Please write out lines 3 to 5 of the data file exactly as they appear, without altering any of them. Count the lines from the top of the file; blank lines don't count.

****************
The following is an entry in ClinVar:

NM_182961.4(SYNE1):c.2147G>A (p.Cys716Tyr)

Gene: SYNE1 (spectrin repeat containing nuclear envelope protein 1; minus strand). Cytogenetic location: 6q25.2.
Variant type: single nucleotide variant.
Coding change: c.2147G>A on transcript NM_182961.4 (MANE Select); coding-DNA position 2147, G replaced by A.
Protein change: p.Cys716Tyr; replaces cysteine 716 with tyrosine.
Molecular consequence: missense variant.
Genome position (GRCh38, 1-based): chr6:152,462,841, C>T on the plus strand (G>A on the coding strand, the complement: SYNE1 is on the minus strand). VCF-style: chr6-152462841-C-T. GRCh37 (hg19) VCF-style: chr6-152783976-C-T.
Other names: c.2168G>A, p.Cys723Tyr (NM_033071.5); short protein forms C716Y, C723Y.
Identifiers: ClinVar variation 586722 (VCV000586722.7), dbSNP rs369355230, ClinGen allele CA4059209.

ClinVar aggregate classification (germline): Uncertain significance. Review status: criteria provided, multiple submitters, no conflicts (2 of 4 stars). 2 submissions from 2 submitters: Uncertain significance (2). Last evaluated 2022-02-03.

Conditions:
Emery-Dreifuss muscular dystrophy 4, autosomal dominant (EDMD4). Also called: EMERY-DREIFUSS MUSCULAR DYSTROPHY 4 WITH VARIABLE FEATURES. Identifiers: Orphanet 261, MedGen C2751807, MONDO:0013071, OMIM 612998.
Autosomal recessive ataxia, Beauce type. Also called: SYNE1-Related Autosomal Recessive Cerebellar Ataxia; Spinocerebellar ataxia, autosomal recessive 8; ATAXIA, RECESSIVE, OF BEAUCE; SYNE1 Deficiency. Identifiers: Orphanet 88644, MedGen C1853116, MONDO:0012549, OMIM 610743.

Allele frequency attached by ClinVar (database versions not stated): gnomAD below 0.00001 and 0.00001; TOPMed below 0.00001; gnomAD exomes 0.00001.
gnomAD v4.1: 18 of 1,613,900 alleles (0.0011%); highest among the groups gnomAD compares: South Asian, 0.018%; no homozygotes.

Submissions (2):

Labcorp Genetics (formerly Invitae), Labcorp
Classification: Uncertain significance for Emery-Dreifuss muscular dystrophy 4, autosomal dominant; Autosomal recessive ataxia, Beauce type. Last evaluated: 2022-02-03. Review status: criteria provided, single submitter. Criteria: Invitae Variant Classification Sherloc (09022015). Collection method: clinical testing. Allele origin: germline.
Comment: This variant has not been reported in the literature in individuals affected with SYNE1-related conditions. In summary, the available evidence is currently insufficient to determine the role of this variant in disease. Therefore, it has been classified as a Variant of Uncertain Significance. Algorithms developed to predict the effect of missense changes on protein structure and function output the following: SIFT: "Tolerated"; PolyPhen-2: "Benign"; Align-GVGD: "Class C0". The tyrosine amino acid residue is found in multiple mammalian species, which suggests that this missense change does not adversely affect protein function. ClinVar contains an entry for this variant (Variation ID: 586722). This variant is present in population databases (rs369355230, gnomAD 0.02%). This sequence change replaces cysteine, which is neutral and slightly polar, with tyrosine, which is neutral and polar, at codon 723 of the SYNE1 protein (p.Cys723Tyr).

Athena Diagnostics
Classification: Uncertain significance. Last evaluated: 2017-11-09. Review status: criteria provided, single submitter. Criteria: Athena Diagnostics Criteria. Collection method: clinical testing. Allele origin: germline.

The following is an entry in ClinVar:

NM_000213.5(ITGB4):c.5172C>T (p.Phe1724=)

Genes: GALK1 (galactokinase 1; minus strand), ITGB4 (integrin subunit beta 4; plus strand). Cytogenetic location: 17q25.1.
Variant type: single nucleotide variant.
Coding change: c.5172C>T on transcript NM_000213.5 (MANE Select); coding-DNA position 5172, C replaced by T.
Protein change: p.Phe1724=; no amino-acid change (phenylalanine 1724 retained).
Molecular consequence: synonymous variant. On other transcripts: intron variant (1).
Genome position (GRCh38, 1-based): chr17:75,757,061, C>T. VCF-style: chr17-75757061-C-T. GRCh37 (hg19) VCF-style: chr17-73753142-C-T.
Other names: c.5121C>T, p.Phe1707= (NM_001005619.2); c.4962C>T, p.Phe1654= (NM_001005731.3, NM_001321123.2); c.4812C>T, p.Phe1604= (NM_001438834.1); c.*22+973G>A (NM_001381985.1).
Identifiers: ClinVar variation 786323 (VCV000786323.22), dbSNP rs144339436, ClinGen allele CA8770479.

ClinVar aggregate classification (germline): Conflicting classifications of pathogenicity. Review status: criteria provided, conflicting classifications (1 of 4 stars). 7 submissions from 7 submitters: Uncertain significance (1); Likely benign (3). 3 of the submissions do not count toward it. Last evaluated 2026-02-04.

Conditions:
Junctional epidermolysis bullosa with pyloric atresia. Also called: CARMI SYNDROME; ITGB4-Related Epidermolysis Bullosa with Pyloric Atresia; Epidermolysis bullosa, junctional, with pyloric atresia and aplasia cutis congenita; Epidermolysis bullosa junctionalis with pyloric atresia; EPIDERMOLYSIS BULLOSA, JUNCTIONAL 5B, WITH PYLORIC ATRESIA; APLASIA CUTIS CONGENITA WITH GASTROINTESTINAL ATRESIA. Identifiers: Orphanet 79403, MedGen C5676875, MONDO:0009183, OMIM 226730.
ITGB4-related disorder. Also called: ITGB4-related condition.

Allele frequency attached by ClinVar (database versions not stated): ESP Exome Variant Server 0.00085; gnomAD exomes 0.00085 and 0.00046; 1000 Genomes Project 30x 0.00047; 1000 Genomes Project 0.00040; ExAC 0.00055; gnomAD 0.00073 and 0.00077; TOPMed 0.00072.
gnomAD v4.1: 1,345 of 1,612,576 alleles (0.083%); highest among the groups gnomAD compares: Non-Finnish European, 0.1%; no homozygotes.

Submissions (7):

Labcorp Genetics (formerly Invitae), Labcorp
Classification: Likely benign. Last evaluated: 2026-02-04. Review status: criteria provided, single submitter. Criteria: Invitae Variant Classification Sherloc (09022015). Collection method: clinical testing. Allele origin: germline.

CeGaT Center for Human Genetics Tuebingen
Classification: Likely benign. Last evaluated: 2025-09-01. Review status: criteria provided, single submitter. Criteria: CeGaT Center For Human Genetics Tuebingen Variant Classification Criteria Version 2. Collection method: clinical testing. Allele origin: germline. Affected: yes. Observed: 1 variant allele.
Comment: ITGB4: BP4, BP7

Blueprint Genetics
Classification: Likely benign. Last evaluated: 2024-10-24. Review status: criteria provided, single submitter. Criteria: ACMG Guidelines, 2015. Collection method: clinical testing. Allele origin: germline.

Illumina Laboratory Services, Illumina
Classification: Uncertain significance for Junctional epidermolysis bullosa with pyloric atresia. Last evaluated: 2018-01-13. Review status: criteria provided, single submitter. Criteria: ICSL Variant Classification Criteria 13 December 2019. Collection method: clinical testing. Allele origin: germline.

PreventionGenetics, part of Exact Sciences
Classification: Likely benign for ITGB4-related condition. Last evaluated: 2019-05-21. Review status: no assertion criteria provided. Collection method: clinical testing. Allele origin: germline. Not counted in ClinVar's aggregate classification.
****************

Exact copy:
Gene: SYNE1 (spectrin repeat containing nuclear envelope protein 1; minus strand). Cytogenetic location: 6q25.2.
Variant type: single nucleotide variant.
Coding change: c.2147G>A on transcript NM_182961.4 (MANE Select); coding-DNA position 2147, G replaced by A.